National politics

Hectoring Clegg wrong on immigration

I was pretty certain last night when Nick Clegg was challenging David Cameron to confirm or deny his “80% of immigrants come from the EU” claim that Clegg was talking nonsense. Apparently it is more like 40%. Clegg was using some Economist numbers that talk about foreign born workers.

So get this, Clegg was beating up Cameron with the stat that the vast majority of foreign born workers are from the EU whilst the majority of immigrants are from outside the EU. In other words too many non-EU immigrants aren’t working. Clegg was unwittingly underlining what many people fear; we are encouraging too many people to come here and enjoy our benefits system, often at the cost of the poorest people in our society.

Figures here.

4 replies on “Hectoring Clegg wrong on immigration”

we are encouraging too many people to come here and enjoy our benefits system, often at the cost of the poorest people in our society.

Immigrants come here to work – usually to do the jobs that British people won’t or can’t do. How many of your traffic wardens were born in Britain?



Of course most immigrants of all kinds come here to work and make a better life for themselves. EU people are entitled to do this as a part of free movement in the EU. Many people from outside the EU are simply not and come here illegally – the LSE mid-range estimate for illegal immigration is 725,000, ie the population of a city somewhere between Coventry and Leicester in size.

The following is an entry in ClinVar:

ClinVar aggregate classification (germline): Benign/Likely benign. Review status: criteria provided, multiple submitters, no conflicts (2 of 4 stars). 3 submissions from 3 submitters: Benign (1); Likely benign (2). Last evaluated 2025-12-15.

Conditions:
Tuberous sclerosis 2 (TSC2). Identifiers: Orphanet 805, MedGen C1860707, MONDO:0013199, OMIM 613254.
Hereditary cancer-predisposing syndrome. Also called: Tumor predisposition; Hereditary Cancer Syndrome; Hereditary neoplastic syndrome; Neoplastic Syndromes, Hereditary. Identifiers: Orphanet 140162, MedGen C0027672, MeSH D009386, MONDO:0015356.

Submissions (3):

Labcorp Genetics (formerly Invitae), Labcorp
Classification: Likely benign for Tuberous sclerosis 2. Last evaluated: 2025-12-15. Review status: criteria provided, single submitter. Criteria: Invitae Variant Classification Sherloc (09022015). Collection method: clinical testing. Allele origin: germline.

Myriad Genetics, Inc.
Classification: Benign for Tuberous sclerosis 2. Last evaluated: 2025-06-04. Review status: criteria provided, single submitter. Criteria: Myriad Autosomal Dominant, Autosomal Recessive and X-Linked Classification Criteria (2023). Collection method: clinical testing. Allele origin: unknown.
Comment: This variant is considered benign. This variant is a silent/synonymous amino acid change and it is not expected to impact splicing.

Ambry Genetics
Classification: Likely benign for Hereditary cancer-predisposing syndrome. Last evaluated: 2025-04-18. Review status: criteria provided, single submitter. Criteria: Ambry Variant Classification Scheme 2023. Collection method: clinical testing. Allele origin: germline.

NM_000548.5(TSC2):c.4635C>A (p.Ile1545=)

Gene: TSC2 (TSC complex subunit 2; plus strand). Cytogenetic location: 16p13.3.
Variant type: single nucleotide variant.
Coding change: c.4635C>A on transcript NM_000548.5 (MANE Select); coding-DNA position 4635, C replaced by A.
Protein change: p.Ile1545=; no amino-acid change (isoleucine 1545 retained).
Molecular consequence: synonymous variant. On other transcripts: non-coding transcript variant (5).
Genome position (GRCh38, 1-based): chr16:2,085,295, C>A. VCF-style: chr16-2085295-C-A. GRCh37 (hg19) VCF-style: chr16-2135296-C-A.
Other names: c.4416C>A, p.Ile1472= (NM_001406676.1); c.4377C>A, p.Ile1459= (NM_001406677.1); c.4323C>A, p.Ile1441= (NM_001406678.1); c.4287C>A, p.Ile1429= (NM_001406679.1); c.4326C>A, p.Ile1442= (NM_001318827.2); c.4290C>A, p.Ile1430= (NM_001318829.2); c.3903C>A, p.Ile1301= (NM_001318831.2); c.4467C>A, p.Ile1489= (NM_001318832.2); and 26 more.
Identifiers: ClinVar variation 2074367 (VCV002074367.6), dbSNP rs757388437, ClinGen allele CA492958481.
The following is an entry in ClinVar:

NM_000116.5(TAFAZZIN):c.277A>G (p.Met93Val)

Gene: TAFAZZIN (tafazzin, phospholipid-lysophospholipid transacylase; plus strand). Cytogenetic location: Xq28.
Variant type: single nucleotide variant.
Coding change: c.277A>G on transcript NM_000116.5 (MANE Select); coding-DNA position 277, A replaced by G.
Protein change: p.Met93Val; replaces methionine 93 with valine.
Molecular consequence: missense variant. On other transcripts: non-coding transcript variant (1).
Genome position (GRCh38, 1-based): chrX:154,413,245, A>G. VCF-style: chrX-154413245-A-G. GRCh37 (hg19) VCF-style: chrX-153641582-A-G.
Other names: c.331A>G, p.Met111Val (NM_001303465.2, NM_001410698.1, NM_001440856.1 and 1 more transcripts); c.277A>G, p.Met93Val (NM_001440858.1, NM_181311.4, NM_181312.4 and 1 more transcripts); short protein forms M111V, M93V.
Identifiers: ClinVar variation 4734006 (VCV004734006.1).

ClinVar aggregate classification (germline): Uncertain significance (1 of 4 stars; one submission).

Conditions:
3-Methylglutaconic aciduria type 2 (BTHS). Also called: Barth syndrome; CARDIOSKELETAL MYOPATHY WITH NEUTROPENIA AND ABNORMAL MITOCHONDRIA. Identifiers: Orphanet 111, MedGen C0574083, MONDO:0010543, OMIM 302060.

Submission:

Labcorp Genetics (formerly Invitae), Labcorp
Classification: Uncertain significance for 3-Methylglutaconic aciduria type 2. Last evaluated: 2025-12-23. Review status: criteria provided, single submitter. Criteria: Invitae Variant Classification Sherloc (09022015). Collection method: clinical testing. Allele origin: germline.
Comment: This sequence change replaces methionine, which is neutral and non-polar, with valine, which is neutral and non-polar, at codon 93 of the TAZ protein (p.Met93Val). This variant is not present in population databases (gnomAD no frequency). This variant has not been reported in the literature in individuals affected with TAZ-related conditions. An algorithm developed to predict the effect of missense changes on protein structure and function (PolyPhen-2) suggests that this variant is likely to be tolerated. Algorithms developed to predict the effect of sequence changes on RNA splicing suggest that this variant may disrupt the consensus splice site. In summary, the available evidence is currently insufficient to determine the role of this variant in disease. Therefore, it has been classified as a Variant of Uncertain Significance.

The whole point of Bigotgate was that the political classes are avoiding being direct about the issue of immigration and the undoubted burdens it places on the welfare state thus leaving space for the likes of the BNP. I have to say that immigration is a huge issue for people on the doorstep and it should not be shushed out of the debate.

Check the numbers again. If 80% of foreign workers are from the EU but only 40% of immigrants are from the EU it means that disproportionate numbers of non-EU immigrants aren’t working for whatever reason. Often that will not be their fault, for instance asylum seekers are not allowed to work. But, that level of economic inactivity is simply unaffordable.


Hi Phil
All these numbers just confuse me. Ealing has about 300,000 people in it. Looking at illegal immigrants, how many times the population of Ealing is that? I make it two and a half times the population of Ealing. I think that is right.


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